The English cricket staffer who tested positive for COVID-19 after arriving in Canberra will remain in the capital when the squad travels to Adelaide to begin its Women's Ashes campaign.
After arriving in Canberra on January 9, where the four-day Test match between Australia and England will be played later this month as part of the Ashes, English players and staff took two PCR tests - the second of which came back positive for a member of its support team.
Further testing has come back negative for the rest of the players and staff. They will take one more PCR test before travelling to South Australia on Monday, ahead of the first of three T20s at the Adelaide Oval to begin the series.
England's touring party has been based in Canberra, with the Manuka Oval Test anchoring the Ashes series. The first 50-over match between the two sides will also be played at Manuka Oval on February 3 before two fixtures in Melbourne.
The COVID case is the latest blow in a disjointed preparation for England, who were forced to spend two weeks locked down at their homes before travelling to Australia.
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"We were always going to be affected by COVID. We've already been affected by COVID in our preparations - there's obviously concerns and anxieties from the group," England captain Heather Knight said.
"We've had to live safe for two weeks in the UK from Christmas pretty much just in order to get out here, and it's been a colossal effort from the players, from the staff and from all the households of every single player.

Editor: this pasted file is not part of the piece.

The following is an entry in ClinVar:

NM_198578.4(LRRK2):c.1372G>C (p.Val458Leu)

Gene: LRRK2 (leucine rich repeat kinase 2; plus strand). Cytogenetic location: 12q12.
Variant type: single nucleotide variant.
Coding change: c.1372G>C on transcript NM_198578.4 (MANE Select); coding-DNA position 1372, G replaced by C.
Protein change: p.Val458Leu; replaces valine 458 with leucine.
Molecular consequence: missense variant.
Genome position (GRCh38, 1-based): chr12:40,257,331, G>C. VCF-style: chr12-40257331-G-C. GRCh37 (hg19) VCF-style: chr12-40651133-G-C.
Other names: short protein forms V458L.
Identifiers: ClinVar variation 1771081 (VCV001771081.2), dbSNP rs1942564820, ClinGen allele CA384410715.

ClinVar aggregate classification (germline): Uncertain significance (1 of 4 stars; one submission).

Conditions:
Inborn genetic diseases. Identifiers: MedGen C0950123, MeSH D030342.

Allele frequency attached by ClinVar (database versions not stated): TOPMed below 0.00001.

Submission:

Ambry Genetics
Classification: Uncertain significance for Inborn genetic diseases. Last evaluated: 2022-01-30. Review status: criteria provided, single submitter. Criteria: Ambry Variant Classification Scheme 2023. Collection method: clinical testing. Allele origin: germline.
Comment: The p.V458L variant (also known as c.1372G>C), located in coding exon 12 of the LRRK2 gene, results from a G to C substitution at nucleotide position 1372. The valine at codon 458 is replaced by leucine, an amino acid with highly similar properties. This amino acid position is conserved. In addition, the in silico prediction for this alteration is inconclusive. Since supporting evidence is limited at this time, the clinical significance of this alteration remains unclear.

"[With] how prevalent Omicron variant has been in the UK, it's been very tricky and challenging just to get everyone out here."
Knight said English players had been forced to enlist family members and housemates to help them prepare for the series.
"We've had mums feeding bowling machines, boyfriends slinging, girlfriends slinging, dads batting and any family members of households supporting our training," Knight said.
"You can imagine it's been pretty comical but obviously not ideal preparation for a series of this magnitude. But it's been completely unavoidable for us to do that just to get everyone on the plane out here.
"We haven't had the best preparation but what we've got to do is try and make the most of it and we're absolutely going to do that.
"There's a frustration there at the moment but it's the times we're living in. It's very challenging to tour with COVID around.
"The restrictions we've been under have changed as well, so just being adaptable to that as a player's been quite tricky. As soon as you get your head around something, something else changes.
"We're doing everything we can to try and get ourselves prepped and be ready for that first game."
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